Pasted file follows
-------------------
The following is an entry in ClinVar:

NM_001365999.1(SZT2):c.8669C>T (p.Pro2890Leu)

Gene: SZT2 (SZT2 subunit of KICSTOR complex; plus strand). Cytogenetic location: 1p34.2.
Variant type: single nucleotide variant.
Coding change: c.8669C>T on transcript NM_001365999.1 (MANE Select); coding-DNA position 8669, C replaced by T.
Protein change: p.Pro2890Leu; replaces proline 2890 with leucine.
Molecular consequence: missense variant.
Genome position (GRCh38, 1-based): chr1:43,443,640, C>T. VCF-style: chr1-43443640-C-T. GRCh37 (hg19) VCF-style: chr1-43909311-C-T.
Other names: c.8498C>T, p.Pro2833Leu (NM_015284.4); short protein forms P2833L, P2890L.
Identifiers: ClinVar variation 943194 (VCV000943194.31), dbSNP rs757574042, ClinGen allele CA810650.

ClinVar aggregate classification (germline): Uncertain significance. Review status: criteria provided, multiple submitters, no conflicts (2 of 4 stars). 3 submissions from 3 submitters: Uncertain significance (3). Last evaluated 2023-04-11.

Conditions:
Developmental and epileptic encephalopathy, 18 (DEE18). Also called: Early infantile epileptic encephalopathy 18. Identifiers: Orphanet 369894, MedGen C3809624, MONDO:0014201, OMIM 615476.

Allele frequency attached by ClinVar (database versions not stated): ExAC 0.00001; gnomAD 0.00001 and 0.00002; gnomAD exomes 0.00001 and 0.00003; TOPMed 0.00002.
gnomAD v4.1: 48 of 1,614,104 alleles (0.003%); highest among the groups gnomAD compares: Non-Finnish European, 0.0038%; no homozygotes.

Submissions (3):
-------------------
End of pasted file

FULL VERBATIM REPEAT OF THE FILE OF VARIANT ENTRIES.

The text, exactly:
The following is an entry in ClinVar:

NM_001365999.1(SZT2):c.8669C>T (p.Pro2890Leu)

Gene: SZT2 (SZT2 subunit of KICSTOR complex; plus strand). Cytogenetic location: 1p34.2.
Variant type: single nucleotide variant.
Coding change: c.8669C>T on transcript NM_001365999.1 (MANE Select); coding-DNA position 8669, C replaced by T.
Protein change: p.Pro2890Leu; replaces proline 2890 with leucine.
Molecular consequence: missense variant.
Genome position (GRCh38, 1-based): chr1:43,443,640, C>T. VCF-style: chr1-43443640-C-T. GRCh37 (hg19) VCF-style: chr1-43909311-C-T.
Other names: c.8498C>T, p.Pro2833Leu (NM_015284.4); short protein forms P2833L, P2890L.
Identifiers: ClinVar variation 943194 (VCV000943194.31), dbSNP rs757574042, ClinGen allele CA810650.

ClinVar aggregate classification (germline): Uncertain significance. Review status: criteria provided, multiple submitters, no conflicts (2 of 4 stars). 3 submissions from 3 submitters: Uncertain significance (3). Last evaluated 2023-04-11.

Conditions:
Developmental and epileptic encephalopathy, 18 (DEE18). Also called: Early infantile epileptic encephalopathy 18. Identifiers: Orphanet 369894, MedGen C3809624, MONDO:0014201, OMIM 615476.

Allele frequency attached by ClinVar (database versions not stated): ExAC 0.00001; gnomAD 0.00001 and 0.00002; gnomAD exomes 0.00001 and 0.00003; TOPMed 0.00002.
gnomAD v4.1: 48 of 1,614,104 alleles (0.003%); highest among the groups gnomAD compares: Non-Finnish European, 0.0038%; no homozygotes.

Submissions (3):